The man who had just been reassuring everyone there was nothing to worry about went down the street to the ATM and made a sizeable withdrawal to make sure his wife would have enough cash.
All around the country, banks were facing unusual demands for cash. Small businesses in Queensland and Western Australia were switching their deposits from regional banks to accounts with the big four banks.
An elderly woman turned up in the branch of one bank in Queensland with a suitcase and asked to withdraw her term deposits of $100,000 or more. Once filled, she took the suitcase down to the other end of the counter and asked that it be kept in the bank’s safe.
A story did the rounds of the regulators about a customer who wanted to withdraw his six-figure savings. The branch manager said he did not have that quantity of cash on hand, but offered a bank cheque, which the customer accepted, apparently unaware that the cheque was no safer than the bank writing it.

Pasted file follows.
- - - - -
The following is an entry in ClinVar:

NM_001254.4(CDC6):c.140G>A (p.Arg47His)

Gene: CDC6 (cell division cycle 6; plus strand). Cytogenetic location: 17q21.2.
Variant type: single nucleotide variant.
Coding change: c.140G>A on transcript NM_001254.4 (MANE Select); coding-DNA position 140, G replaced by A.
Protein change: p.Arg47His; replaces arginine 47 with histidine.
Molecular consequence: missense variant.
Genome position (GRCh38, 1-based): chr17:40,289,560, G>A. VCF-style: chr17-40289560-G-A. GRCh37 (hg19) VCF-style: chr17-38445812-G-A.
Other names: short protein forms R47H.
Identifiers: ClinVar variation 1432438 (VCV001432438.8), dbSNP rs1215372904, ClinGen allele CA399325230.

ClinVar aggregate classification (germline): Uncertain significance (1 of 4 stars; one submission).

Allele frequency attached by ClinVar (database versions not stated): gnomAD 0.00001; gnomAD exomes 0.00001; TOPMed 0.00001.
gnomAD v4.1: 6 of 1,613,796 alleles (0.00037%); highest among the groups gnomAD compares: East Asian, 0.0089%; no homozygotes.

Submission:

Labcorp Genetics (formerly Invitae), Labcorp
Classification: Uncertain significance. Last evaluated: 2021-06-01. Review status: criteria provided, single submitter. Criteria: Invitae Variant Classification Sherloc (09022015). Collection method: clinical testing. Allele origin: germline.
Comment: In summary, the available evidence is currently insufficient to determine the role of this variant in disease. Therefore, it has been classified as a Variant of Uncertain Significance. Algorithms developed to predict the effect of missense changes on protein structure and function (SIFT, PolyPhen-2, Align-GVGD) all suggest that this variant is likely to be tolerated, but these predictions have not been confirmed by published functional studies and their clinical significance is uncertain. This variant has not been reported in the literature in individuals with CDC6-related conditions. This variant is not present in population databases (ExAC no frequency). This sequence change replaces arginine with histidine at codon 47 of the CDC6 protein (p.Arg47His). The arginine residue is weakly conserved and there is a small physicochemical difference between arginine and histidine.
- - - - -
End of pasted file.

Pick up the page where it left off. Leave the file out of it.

It was a silent run, unnoticed by the media. Across the country, at least tens and possibly hundreds of thousands of depositors were withdrawing their funds. Left unchecked, there would soon be queues in the street with police managing crowd control, as occurred in London at the Golders Green branch of Northern Rock a year earlier.
“With a bank run, or any rumour of a bank run, you can’t play games with that,” says Treasury Secretary Ken Henry.
“You can’t pussyfoot around that stuff. It’s a long time since Australia has had a serious run on a financial institution, but it’s all about confidence, and you cannot allow an impression to develop generally in the public that there is any risk.”
Now, what was it that I wrote just hours ago … about our AAA-rated Ponzi economy?